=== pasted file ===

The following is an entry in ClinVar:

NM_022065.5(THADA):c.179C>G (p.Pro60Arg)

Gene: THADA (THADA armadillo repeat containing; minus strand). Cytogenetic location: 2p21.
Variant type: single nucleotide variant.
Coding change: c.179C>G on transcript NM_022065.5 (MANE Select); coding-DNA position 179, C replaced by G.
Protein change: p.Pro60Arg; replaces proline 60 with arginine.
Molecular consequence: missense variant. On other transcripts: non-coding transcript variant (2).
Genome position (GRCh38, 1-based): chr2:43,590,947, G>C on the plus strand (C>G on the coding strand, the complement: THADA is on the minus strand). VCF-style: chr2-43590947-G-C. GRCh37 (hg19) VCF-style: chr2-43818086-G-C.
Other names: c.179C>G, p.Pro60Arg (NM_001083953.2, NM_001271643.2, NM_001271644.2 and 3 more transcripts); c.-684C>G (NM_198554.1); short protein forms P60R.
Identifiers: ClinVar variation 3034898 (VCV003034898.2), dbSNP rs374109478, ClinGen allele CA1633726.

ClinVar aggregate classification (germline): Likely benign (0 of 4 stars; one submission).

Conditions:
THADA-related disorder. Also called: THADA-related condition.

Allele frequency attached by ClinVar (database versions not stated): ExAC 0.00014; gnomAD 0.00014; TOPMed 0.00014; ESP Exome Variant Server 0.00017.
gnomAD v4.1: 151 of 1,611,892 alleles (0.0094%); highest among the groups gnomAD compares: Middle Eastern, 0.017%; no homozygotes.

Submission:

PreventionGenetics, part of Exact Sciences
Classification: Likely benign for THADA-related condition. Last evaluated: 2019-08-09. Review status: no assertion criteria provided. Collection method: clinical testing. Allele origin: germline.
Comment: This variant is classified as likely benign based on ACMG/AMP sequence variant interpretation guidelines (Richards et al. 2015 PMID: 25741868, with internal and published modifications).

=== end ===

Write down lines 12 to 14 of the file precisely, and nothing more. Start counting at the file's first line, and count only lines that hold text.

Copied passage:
Conditions:
THADA-related disorder. Also called: THADA-related condition.

Allele frequency attached by ClinVar (database versions not stated): ExAC 0.00014; gnomAD 0.00014; TOPMed 0.00014; ESP Exome Variant Server 0.00017.